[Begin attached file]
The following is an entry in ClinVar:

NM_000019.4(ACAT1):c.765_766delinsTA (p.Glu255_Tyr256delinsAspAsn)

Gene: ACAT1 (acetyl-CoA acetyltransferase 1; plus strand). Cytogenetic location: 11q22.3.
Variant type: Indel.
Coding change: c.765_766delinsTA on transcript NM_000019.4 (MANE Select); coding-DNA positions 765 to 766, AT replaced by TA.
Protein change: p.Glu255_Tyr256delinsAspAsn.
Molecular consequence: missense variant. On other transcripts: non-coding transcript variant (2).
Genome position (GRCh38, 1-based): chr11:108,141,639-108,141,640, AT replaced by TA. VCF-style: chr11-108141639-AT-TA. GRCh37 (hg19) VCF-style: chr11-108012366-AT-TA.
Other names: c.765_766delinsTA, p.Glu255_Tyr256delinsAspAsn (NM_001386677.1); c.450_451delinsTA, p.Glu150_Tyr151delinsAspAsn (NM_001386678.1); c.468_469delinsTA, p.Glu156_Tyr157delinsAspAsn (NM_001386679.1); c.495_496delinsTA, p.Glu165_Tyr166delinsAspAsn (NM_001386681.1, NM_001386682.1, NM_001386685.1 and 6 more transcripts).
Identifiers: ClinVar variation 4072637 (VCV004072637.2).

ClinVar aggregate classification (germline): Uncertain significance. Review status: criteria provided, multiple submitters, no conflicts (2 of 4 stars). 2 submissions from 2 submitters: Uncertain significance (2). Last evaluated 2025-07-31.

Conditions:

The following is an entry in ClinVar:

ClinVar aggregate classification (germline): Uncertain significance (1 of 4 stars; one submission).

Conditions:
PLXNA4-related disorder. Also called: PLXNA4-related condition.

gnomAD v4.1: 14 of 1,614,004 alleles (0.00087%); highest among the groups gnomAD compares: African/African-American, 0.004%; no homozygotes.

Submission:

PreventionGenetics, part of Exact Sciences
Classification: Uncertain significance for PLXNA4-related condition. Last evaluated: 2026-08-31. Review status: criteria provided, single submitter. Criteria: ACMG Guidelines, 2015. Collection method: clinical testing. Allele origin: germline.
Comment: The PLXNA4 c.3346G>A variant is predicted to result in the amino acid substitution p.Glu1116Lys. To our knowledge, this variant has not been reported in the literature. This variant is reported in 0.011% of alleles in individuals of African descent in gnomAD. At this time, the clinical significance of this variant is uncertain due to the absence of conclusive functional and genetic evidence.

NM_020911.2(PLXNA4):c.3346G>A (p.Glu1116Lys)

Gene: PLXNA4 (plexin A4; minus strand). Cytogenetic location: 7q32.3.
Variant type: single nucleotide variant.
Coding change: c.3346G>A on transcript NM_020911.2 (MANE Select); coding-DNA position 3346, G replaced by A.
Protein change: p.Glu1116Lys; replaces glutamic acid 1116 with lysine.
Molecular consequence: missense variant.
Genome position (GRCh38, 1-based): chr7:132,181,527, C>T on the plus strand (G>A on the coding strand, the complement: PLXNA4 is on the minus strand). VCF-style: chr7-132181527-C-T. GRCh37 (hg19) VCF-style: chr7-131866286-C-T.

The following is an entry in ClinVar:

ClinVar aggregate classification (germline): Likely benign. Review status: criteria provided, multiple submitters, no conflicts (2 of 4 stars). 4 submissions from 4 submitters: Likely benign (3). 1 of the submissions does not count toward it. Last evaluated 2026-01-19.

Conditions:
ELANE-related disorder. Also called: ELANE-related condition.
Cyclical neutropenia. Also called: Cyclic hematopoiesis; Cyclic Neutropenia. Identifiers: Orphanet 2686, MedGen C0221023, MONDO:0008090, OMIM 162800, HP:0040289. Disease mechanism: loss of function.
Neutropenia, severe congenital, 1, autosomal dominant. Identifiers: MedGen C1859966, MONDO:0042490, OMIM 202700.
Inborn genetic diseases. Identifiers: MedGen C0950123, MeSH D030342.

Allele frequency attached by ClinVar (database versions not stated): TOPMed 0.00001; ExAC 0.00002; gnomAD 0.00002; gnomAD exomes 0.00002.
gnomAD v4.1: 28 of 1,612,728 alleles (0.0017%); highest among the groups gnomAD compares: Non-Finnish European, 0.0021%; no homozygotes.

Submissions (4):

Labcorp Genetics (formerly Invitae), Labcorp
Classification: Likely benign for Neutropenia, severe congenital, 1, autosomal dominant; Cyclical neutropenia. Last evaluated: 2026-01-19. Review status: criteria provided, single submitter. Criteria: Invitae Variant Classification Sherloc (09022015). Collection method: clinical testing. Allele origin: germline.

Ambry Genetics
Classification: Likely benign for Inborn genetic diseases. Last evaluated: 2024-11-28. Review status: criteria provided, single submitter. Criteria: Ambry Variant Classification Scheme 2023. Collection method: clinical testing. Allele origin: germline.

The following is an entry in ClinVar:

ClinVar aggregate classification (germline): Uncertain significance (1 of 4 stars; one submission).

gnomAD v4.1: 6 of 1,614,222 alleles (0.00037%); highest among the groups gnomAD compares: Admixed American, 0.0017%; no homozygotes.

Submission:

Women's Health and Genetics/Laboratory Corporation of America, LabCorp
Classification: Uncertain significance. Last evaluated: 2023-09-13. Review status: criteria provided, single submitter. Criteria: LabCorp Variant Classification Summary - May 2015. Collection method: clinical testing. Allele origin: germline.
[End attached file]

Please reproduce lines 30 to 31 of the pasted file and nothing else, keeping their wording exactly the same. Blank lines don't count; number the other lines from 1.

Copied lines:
ClinVar aggregate classification (germline): Likely benign. Review status: criteria provided, multiple submitters, no conflicts (2 of 4 stars). 4 submissions from 4 submitters: Likely benign (3). 1 of the submissions does not count toward it. Last evaluated 2026-01-19.

Conditions: